What do they know?

A project log for Warm side cool, cool side warm

A speculative DIY register booster project to even out the temps around my home.

WJCarpenterWJCarpenter 08/14/2022 at 00:340 Comments

Do you believe everything you read on the internet? I know that I do. But on this subject, there seem to be two prevalent opinions:

To be quite honest, I don't know if either of those schools of thought are correct when it comes to my own home. The people who are naysayers might actually know what they are talking about. The people who reported success might just be lucky and got good results for other reasons or despite the theoretical impediments. 

One thing that seems to be almost universally agreed, at least by anyone whose comments make it seem like they know anything about anything, is that it's a loser's game to permanently close off some registers in an attempt to force more air to others. (I'm not expert enough in HVAC to say whether this is correct thinking. I can only say that it's widely believed.) Why, then, do vent registers have adjustable louvres?  Apparently, it's so you can temporarily prevent or allow airflow into that particular room, even if it doesn't dramatically affect flow into others. For example, you might want to only heat some rooms when you expect to be using them, to save heating costs.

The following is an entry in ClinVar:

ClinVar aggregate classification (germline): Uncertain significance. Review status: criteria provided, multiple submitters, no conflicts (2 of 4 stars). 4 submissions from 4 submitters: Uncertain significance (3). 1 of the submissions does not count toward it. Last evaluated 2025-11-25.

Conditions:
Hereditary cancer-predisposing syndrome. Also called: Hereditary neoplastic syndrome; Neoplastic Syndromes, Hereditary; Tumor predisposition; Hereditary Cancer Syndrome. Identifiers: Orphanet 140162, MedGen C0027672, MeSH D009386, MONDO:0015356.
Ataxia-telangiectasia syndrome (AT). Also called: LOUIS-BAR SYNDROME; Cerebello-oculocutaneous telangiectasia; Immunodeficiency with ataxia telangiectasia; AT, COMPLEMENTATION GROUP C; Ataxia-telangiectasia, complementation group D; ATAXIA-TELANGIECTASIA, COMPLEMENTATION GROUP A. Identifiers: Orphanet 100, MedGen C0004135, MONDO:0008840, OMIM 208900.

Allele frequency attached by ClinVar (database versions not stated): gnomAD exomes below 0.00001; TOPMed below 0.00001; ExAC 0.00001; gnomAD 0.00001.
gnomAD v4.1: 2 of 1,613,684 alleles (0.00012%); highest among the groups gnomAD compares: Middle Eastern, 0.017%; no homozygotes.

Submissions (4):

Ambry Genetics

It's inconvenient to retrofit inline duct booster fans in my house. The rooms that need help have the ducts among floor joints or walls. The disruption to just try something is too great for me. On the other hand, trying booster fans at register* locations is just a matter of a tolerable amount of money and time.

(*Why are these vent covers called registers? Beats me. The term was unfamiliar to my adult children, but it's what I've always called them. Web searching didn't turn out a plausible origin within the limits of my attention span.)

There are a few commercially available "register boosters" on the market, and my first thought was to try one of those in one of the rooms to see if it worked. These typically have 1 or 2 fans alleged to be "very quiet" and a power cord or wall wart that plugs into a standard household mains outlet. That's not the best aesthetics, but it would be OK in the particular rooms where I need some help.

With all these market choices, why think about building my own? I don't know if it's part of the general supply chain problems or something else, but the choices I thought of as possibilities are actually kind of hard to find in stock except at dramatically marked-up prices. Maybe some container ship will arrive soon and some of them will be readily available, in which case I might abandon this DIY effort and try one.